Greetings Local Moto Hub Member!
Some Interesting Innovations for Riders
 
Motorcycle with side lightingWe’ve combed the web for new technology and products and found several intriguing ones.  On the safety front, several manufacturers now offer options in inflatable protective gear.  Armored Air sells textile and leather jackets and vests which inflate when enough force pulls the garment’s tether and activates a CO2 air cartridge.  The gear doesn’t come cheap (in the neighborhood of $400 for a jacket; slightly less for vest) but can be reused after deployment.   Read more 

Newer on the scene is a slimmer, yet more protective version of impact-absorbing armor from UK-based D30, who first developed the technology for use in the 2006 Winter Olympics. D30 is made from a patented polymer whose molecules flow freely at rest, yet lock together when impacted.

A new business venture named Bike-Link has created a band that attaches to a helmet and uses a wireless signal to display left, right, brake, hazard, running, and reverse light signals, thus enhancing visibility of the rider.  read more

Sheer Lunasee (great name!) has a bike lighting system to improve visibility after dark. (see photo above) A ring of LERtape (Light Emitting Rim) with an automotive grade adhesive attaches to the bike rim and while the wheel spins LEDpods mounted to the fork shoot a high intensity beam at the photo luminescent tape which charges it, creating the rings of light. A controller connected to the battery or an accessory power wire provides the juice for the LEDpods, but the only thing on the wheels itself is the lightweight tape.   read more

Inflated bicycle helmetAnd for a little whimsy, an inflatable collar turns into a protective helmet.  It’s designed for bicyclists – not really for motorcycle riding - but it would certainly address the whole helmet hair problem.  

BMW is testing a new Vehicle-to-Vehicle On-Road Networking System.  Dubbed ‘Car to X Communication System’ it uses wireless LAN for communications between vehicles and traffic infrastructure (e.g. traffic lights) and between one vehicle and another.  By transferring specific data about traffic levels, the state of the road surfaces, as well as other factors, it is possible for a vehicle to issue advance warnings of accidents or adverse weather-related conditions, such as fog or black ice, to other road users in the vicinity.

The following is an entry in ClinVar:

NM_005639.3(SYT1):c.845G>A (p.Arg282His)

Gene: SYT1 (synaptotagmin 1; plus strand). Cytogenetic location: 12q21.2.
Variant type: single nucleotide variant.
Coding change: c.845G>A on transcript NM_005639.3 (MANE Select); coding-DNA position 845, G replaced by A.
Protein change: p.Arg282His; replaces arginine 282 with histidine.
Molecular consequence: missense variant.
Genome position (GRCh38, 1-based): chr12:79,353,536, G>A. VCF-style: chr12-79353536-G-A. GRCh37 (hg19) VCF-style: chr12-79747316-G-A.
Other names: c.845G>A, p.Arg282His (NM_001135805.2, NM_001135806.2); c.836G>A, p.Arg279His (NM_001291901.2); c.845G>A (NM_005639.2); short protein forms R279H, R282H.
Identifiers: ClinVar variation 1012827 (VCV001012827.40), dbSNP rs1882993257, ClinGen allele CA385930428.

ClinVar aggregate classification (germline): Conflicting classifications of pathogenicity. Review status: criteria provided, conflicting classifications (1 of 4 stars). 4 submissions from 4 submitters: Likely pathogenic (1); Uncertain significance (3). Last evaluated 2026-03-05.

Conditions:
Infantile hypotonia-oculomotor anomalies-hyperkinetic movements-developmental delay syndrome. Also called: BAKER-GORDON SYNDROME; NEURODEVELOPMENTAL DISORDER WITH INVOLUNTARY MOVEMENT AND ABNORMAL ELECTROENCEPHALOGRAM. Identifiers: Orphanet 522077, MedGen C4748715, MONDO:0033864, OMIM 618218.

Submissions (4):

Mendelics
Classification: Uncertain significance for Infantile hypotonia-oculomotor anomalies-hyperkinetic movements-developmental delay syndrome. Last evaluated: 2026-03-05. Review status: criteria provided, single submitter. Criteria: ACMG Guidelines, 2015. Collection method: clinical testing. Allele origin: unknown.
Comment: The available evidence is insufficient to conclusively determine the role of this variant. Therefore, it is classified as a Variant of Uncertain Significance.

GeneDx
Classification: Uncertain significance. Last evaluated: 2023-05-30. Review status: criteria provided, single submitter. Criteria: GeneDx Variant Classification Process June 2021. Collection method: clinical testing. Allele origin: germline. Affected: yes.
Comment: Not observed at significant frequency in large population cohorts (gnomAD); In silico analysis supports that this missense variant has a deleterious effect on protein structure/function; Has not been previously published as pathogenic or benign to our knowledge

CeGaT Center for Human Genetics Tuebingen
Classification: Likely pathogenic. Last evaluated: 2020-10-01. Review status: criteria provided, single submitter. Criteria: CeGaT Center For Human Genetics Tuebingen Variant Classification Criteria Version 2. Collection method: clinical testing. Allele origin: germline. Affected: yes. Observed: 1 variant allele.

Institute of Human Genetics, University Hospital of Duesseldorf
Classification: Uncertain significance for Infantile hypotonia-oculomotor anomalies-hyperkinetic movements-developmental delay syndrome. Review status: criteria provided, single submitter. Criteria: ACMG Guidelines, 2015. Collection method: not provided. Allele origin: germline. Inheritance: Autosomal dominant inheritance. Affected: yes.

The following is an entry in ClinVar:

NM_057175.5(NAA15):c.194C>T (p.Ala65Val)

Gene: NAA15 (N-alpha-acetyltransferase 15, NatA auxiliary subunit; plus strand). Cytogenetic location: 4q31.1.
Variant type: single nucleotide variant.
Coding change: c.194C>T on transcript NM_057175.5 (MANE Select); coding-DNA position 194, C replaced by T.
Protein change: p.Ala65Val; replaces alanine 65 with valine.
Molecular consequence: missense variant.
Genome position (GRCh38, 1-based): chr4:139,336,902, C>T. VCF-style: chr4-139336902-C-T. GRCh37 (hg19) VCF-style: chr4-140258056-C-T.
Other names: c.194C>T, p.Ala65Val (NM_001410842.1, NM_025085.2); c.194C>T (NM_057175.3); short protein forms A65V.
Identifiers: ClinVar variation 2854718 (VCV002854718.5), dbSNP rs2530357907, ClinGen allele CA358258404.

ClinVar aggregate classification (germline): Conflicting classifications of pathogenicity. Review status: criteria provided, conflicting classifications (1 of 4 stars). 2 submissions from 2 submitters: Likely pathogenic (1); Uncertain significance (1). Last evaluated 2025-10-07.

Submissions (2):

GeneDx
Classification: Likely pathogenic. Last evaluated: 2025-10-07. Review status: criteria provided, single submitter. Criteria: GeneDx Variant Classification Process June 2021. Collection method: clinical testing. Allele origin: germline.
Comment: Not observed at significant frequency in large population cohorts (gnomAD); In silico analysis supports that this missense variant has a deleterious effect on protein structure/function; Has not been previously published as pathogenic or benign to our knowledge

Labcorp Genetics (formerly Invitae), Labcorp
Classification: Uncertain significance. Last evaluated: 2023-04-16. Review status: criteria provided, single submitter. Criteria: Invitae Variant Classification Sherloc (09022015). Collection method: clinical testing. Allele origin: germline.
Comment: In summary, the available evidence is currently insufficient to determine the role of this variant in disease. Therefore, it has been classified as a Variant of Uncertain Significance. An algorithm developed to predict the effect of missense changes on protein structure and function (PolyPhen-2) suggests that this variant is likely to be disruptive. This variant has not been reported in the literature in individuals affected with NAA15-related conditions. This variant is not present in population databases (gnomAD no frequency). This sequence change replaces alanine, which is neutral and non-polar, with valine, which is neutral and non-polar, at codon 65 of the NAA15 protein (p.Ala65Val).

Read more and view demo videos 

beautiful view iconExclusive Getaway Offer  Last fall we explored some great roads and colorful countryside through the Lower Kettle Moraine Valley in Wisconsin.  wisconsin back road from motorcycleWe enjoyed the hospitality at the Inn at Pine Terrace, a charming bed and breakfast inn in Oconomowoc.  (Read more about the Getaway to Kettle Moraine).  Now, we’re excited to bring you an exclusive offer from Innkeeper John of the Inn at Pine Terrace – book a visit* for October to see the beautiful fall colors and receive a $25 gas card.  Or stay two nights and receive a $50 gas card!  Click here for the Inn at Pine Terrace web site (be sure to enter “MOTO” in the Promo Code box) or call John at (888) 526-0588
 
*must be a Plus level or higher room

woman icon woman trying on motorcycle helmetAdvice for Women Riders  Women riders represent the fastest growing segment of the US riding market and now one in four riders is female.  Accordingly, manufacturers are paying attention to this lucrative market.  But we can’t just buy a men’s jacket in size small or settle for any old helmet.  Motorcycle maven Joanne Donn has taken it upon herself to help out other female riders on her website, GearChic.  Here are her 5 shopping tips

1. Always judge proper fit on a motorcycle (or in riding position). Fit differences vary greatly depending on what the jacket was made for (touring or commuting versus sport bike riding). You may find that a jacket fits great on an upright, dual sport but fits horribly on a super sport.